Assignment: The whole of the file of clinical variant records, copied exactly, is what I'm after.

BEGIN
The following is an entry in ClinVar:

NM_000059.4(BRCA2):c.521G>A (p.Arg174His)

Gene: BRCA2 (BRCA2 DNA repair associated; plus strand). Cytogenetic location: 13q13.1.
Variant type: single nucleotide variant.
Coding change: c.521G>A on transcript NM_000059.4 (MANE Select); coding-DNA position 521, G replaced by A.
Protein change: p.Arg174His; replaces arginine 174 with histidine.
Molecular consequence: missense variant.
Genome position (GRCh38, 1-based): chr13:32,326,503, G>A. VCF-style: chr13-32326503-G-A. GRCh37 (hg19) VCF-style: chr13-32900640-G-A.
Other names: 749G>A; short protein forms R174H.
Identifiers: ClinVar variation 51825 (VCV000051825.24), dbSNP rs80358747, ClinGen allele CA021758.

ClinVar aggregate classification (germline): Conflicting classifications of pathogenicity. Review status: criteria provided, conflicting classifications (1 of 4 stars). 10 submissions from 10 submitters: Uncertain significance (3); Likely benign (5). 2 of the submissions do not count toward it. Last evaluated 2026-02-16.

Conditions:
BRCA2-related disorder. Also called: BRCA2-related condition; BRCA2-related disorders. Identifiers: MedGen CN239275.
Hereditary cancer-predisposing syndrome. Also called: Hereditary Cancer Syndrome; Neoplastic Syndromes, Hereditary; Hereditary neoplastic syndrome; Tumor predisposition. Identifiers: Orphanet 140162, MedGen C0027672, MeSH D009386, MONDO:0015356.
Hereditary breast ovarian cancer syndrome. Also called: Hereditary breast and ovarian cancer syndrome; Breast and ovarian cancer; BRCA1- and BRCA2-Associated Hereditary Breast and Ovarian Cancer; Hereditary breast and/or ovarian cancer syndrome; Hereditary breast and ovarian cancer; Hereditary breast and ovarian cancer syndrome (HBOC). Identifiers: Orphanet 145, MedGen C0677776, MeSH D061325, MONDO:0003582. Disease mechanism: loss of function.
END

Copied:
The following is an entry in ClinVar:

NM_000059.4(BRCA2):c.521G>A (p.Arg174His)

Gene: BRCA2 (BRCA2 DNA repair associated; plus strand). Cytogenetic location: 13q13.1.
Variant type: single nucleotide variant.
Coding change: c.521G>A on transcript NM_000059.4 (MANE Select); coding-DNA position 521, G replaced by A.
Protein change: p.Arg174His; replaces arginine 174 with histidine.
Molecular consequence: missense variant.
Genome position (GRCh38, 1-based): chr13:32,326,503, G>A. VCF-style: chr13-32326503-G-A. GRCh37 (hg19) VCF-style: chr13-32900640-G-A.
Other names: 749G>A; short protein forms R174H.
Identifiers: ClinVar variation 51825 (VCV000051825.24), dbSNP rs80358747, ClinGen allele CA021758.

ClinVar aggregate classification (germline): Conflicting classifications of pathogenicity. Review status: criteria provided, conflicting classifications (1 of 4 stars). 10 submissions from 10 submitters: Uncertain significance (3); Likely benign (5). 2 of the submissions do not count toward it. Last evaluated 2026-02-16.

Conditions:
BRCA2-related disorder. Also called: BRCA2-related condition; BRCA2-related disorders. Identifiers: MedGen CN239275.
Hereditary cancer-predisposing syndrome. Also called: Hereditary Cancer Syndrome; Neoplastic Syndromes, Hereditary; Hereditary neoplastic syndrome; Tumor predisposition. Identifiers: Orphanet 140162, MedGen C0027672, MeSH D009386, MONDO:0015356.
Hereditary breast ovarian cancer syndrome. Also called: Hereditary breast and ovarian cancer syndrome; Breast and ovarian cancer; BRCA1- and BRCA2-Associated Hereditary Breast and Ovarian Cancer; Hereditary breast and/or ovarian cancer syndrome; Hereditary breast and ovarian cancer; Hereditary breast and ovarian cancer syndrome (HBOC). Identifiers: Orphanet 145, MedGen C0677776, MeSH D061325, MONDO:0003582. Disease mechanism: loss of function.